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are imagined, change the way we thought about children. one of the arguments was, when women would be, happy to return to the home as homemakers. once their position in the home was safe. but the struggle against the era women it was defeated, did not go back to the home. saidconservative women who they would when it was safe, retained their position and politics. it might be need to think of the era as a political boot camp for a lot of women when they were power arealized the political presence could have. and once you have that power, it is hard to step away. defeated,ith the era
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there were still challenges they were bringing to traditional ideas of what it meant to be a woman. unless all of them were defeated, it seemed reasonable that women could stay within that public realm of eating part of politics. >> what interested you in the topic in the first place? ms. griffis: when i was in graduate school, there was an understanding within the wasrature that conservatism fading from power. and i was looking around me and recognizing the sexism of the reagan revolution, recognizing i was living through a george w. bush presidency, and it was hard to argue that conservativism was fading away. when i started reading more and more, it was clear that conservativism was not going anywhere. as we can see from the current presidential
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four people interested in conservatism or people interested in challenging this new form of conservatism, the study of historical conservatism becomes more important. >> in your research, were there any particular surprises? ms. griffis: not necessarily surprises, because the arguments they used in the 1970's and 1980's are the same arguments they use to. that's probably the most surprising part, how these arguments get recycled in different ways and different contexts. a lot of the arguments beverley lahaye were putting forward against the era are the same arguments people are making today about women's reproductive rights. how far are we going to let women go toward equality before we start to challenge what the
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women of the past were considering our judeo-christian worldview? you are seeing those same arguments again. >> what kind of resources did you go to when doing your research? ms. griffis: my phyllis schlafly i used the phyllis schlafly report. it was an incredible challenge for me to get my hands on those microfilms. the other thing which i got to do was go to the national evangelical association archives and sift through some of the papers of evangelical women who fought against the era. it is completely different to hear historical interpretations of those pieces of evidence then to actually see the evidence with your own eyes. and to form your own interpretations. sometimes, my interpretations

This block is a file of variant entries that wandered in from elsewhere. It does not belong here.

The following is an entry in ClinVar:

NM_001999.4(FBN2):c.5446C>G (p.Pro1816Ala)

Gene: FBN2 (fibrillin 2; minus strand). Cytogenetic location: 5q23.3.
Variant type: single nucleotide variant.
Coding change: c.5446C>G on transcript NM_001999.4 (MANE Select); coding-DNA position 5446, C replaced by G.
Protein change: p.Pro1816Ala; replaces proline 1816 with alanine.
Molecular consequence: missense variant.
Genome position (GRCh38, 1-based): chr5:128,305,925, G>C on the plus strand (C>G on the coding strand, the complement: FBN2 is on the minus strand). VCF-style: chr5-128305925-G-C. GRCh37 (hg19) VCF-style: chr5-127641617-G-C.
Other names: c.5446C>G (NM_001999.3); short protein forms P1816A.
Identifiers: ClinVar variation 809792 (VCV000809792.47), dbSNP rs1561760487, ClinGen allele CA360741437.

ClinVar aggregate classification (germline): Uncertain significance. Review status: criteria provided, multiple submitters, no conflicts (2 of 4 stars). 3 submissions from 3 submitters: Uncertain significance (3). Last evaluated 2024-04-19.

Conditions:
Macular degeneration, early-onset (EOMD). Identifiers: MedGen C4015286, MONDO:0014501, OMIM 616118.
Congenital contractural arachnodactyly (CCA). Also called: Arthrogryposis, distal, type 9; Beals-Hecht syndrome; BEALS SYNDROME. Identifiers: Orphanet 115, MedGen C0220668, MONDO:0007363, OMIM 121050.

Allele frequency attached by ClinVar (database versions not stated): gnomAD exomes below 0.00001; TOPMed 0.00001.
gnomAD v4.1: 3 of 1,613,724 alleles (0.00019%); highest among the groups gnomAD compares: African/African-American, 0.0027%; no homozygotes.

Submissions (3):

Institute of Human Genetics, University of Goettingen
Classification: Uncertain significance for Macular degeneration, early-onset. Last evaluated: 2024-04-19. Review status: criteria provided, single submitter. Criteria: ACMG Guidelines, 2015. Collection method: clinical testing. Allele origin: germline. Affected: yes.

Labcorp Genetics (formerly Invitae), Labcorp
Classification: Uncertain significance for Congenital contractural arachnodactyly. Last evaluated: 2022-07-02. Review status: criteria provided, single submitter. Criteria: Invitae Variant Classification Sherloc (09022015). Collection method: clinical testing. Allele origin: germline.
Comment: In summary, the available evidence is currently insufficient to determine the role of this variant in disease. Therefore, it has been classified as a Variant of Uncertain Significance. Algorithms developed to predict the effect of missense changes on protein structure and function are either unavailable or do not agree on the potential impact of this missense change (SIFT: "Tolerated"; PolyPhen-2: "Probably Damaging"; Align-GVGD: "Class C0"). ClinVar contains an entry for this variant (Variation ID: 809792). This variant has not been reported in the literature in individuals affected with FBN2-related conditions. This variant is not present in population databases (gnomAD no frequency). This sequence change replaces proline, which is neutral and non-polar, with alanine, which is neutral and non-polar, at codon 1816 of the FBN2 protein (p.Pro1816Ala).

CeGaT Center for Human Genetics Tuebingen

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were copacetic with the old interpretations and historiography, and sometimes, they were brand-new based on the context i was reading them in. it was a blast. thank you griffis, very much. >> the church committee, 40 years later. beginning next weekend on american history tv, we will show extended segments of the 1975 hearings that investigated fbi, irs, and nsa intelligence activities. next weekend saturday at 10:00 p.m. and sunday at 4:00 p.m. eastern time, only on american history tv. >> this sunday night on "q&a," historian run sure no talks about the broadway musical "hamilton" based on his
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biography of alexander hamilton. >> he said, ron, i was reading your book in mexico and as i was the musical started popping on the page. he started telling me, hamilton's life is a classic hip pop narrative. i thought, what on earth is this guy talking about? he picked up he had a class ignoramus in hip-hop turns on his hands. my first question was, can hip hop be the vehicle for telling story?rge and complex he said, ron, i'm going to educate you about hip-hop. he did on the spot. started talking about how you can pack more information into the lyrics than any other form, because it's very dense. he started talking about the fact that hip-hop not only has run endings -- it has internal rhyme.
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alltarted educating me and of these different delights that are important to the success of the show. p.m.nday night at 8:00 eastern and pacific on "q&a." >> madam secretary, we proudly toe 72 of our delegate votes the next president of the united states. ♪ >> the u.s. patent act of 1790
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require that anyone applying for a patent must submit a model of their invention. were200,000 models requirementfore the was abolished. alan rough child and his wife had collected over 4000 patent models, including conventions, such as the breach loading firearm and the 1879 carburetor. next, the smithsonian american art museum hosts a presentation by alan rothschild who shows images of the collection and talks about the book he and his wife co-authored "inventing a better mousetrap." it's about 50 minutes. when betsy and i decided i would put on a neck's edition of patent models in the building a few years ago, we thought this was a no-brainer because we could go to the smithsonian national museum